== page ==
At his website they have plentifull of high quality well described pictures of common minerals you can maybe download with a script making GET petitions, and you can ask them for permission, even for the pictures that are not uploaded to the wiki. I did it myself for my mineral guide and they just ask me to quote iRocks.com; they are very fair people. Aparently they are happy to share if you quote his shop.

At Wikipedia you can find on CC license >2000 pictures uploaded from mindat.org, and >5000 uploaded from iRocks.com

You have the complete list of minerals with picture on Wikimedia Commons where to start to collect the data. I don't know if you could somehow extract all the images url using GET petitions with code. Myself I only took the iRocks pictures because my guide covered only 180 minerals, the descriptions Dr Lavinsky provides are valuable (example), and then I only needed to quote one author (I ended by taking them directly from iRocks and link on my work to each piece on his shop, they got very happy about that, they answered my mail with "many thanks").

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  • $\begingroup$ Thank you Leukocyte. I'm happy to know that they are going to open the database and create an API, my project will be open source too. I'm not going to publish any pictures they will be used to train a software to identify minerals then it can be used in classes where the students can use a smartphone to find out the name and the chemical composition of the mineral. About the amount of data, a list with the most common minerals should be enough to start. But to make it work the computer needs many pictures from the same mineral in many angles and light conditions. The real work is the DB. $\endgroup$ – Pedro Aguiar Nov 19 at 20:39
  • $\begingroup$ @Pedro Aguiar If it helps, here you can download the 180 minerals selection I did. I selected the minerals that I have seen on my geology degree. Anyhow, as Gimelist, I doubt you can find a way to identify minerals from a picture. A single specie can have three different habits. $\endgroup$ – user18261 Nov 20 at 11:32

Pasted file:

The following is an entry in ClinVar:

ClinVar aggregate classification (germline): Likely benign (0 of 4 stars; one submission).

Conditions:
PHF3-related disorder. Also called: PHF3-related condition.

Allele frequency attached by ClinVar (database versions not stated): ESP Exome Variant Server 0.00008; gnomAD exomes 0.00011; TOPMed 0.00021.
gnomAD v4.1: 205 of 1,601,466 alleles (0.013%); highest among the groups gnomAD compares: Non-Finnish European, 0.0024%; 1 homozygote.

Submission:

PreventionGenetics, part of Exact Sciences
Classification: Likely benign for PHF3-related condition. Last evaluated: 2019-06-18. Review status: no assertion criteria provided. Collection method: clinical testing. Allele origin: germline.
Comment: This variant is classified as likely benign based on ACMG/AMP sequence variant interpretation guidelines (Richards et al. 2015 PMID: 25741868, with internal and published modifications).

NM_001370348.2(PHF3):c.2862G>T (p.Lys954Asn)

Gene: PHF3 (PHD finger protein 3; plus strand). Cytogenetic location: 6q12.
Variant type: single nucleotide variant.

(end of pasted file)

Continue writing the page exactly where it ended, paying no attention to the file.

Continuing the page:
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I think www.mindat.org has what you are looking for but I don't know how easy it is to perform you own queries of the underlying database.

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  • $\begingroup$ The problem for mindat is their database is copyrigthed. $\endgroup$ – user18261 Nov 19 at 6:03
  • $\begingroup$ Copyright doesn't necessarily mean they won't let you work with it. So it may still be worth the OP contacting them. $\endgroup$ – haresfur Nov 19 at 7:23
  • $\begingroup$ @Leukocyte mindat allow access to their database if contacted and convinced. $\endgroup$ – Gimelist Nov 19 at 10:10
  • $\begingroup$ They cannot. If you read my link on comments they are going to open data and create an API, but each photograph belongs to each author and gonna stay copyrigthed and not available at the API. Poster could only use the pictures that were shared as CC on Wikipedia, but for the rest he should ask for permission to each author. For that, in what concerns pictures, it is better to take iRocks ones. They uploaded 5000 images to Wkipedia (mindat uploaded 2000, see link on my answer) and you only need to quote one author. For data rruff.info is better suited, unless mindat has localities. $\endgroup$ – user18261 Nov 19 at 10:11
  • $\begingroup$ @Gimelist not for pictures because they belong to each author. For data they are going to open data, as said in my link on comments. $\endgroup$ – user18261 Nov 19 at 10:17